3 things to expect from the 2015 Autumn Statement
Earlier this week Chancellor George Osborne announced that the first purely Conservative Autumn Statement will take place on November 25th 2015.
The Autumn Statement has, in accountancy circles, grown to become a sort of ‘mini-Budget’. However, a lot of the announcements we’re expecting in this November’s statement are continuations and extensions of changes put forward as part of the Summer Budget.
With a little over two months to go until the next budget announcement we’ve put together a preview, analysing how some predicted changes could affect contractors in the UK.
The ‘anti-contractor’ Summer Budget
The last Summer Budget was seen as being particularly ‘anti-contracting’ by many industry insiders. The Budget Report contained several policies which will directly or indirectly punish contractors.
Among the attacks was the Chancellor's move to replace the dividend tax credit with a £5,000 tax-free allowance, making work potentially more taxing for those with limited companies who pay themselves in dividends. This change is scheduled to come into effect in April 2016
Another measure punished any contractor who was the sole employee of their own limited company. In the Summer Mr Osborne said that these individuals would be prevented from claiming the NICs Employment Allowance.
With so many negatives for contractors last time round, you might be forgiven for thinking contractors would get a better deal in the Autumn. However, some warning signs could signal yet another anti-contractor budget statement on the horizon.
We’ve detailed three changes that we think could arise in the Autumn Statement.
The IR35 is one of the favoured tax regulations for Treasury tinkerers. Having already been tweaked a number of times by 2015, the Treasury announced in their summer budget that they want to alter it further.
An extract from the Summer Budget report read:
“The government will engage with stakeholders this year on how to improve the effectiveness of existing intermediaries legislation (‘IR35’) which is designed to protect against disguised employment. A discussion document will be published after Summer Budget 2015.”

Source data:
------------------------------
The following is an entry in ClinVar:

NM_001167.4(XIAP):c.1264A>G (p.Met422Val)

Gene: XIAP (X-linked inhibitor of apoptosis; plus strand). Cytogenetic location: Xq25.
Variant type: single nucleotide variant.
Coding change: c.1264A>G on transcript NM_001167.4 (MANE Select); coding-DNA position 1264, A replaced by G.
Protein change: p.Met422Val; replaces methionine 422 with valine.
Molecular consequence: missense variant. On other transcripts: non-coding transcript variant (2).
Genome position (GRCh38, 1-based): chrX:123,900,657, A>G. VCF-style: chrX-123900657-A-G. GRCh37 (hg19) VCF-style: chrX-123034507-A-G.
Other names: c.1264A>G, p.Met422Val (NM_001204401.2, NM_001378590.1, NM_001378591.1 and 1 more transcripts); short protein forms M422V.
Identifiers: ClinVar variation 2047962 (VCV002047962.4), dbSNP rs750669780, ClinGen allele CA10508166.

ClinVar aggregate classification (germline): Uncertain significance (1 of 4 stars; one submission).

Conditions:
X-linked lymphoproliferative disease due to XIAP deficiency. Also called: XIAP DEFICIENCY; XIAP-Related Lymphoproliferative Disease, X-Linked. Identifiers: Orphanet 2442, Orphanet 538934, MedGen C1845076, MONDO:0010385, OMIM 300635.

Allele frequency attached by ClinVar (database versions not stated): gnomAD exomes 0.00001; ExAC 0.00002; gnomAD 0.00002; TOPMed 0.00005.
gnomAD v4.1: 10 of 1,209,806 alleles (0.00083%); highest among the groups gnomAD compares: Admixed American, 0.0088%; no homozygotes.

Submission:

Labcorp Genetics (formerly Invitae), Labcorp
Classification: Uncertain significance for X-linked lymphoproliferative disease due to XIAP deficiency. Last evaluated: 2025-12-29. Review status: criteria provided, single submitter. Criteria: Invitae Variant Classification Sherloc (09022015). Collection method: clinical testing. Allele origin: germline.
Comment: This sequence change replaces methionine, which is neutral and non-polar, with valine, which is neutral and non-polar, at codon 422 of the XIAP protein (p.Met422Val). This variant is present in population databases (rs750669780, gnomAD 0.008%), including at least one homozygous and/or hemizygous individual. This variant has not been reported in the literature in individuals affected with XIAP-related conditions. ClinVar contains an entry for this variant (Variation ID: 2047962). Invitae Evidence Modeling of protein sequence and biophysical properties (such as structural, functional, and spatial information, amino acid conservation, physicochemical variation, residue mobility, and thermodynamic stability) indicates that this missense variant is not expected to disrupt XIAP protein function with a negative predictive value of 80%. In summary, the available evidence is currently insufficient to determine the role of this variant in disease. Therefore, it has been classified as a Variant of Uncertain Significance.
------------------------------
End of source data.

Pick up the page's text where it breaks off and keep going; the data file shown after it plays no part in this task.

Earlier this year, HMRC launched an IR35 consultation period which is due to close at the end of September. An 11 page “discussion document” which sets out the consultation's initial framework was less than clear whether new changes were on the way. It says: “if” HMRC decide to proceed with reforms, “any proposals will undergo a full consultation”.
It seems likely that the Chancellor will propose a more thorough IR35 consultation in the Autumn Statement. Contractors would be wise to start planning ahead for a ‘worst case’ IR35 scenario, but the danger is not yet immediate.
While not a specific concern for contractors, many consider pensions to be ripe for reform. In the Summer Budget, Osborne announced a new consultation on pension tax relief.
While a complete overhaul of the system is unlikely, it does appear as though legislators are looking into changing how pensions are taxed. In particular, Ros Altman, the new pensions minister and ‘champion for older people’ is in favour of moving tax relief on pensions away from the very highest of earners.
So far there has been little information about proposed changes, but the Chancellor could use the Autumn statement to provide some more details.
Again, this proposal isn’t specific to contractors but it could affect those supplying the public sector. Mr Osborne warned in his Summer Budget speech that the Government would be making up half of the total £36bn cuts in the Autumn.
Any construction contractors who work closely with any non-ring fenced Government Departments should take stock of incoming work, and perhaps seek to balance away from the public sector.
The news probably won’t be all bad though. The November Statement is likely to include some ‘sweeteners’ – a new road or railway, perhaps with a lucrative contract attached.
It’s also likely that, as departmental belt-tightening drives more and more government services online, digitally inclined IT contractors will find themselves more in-demand.
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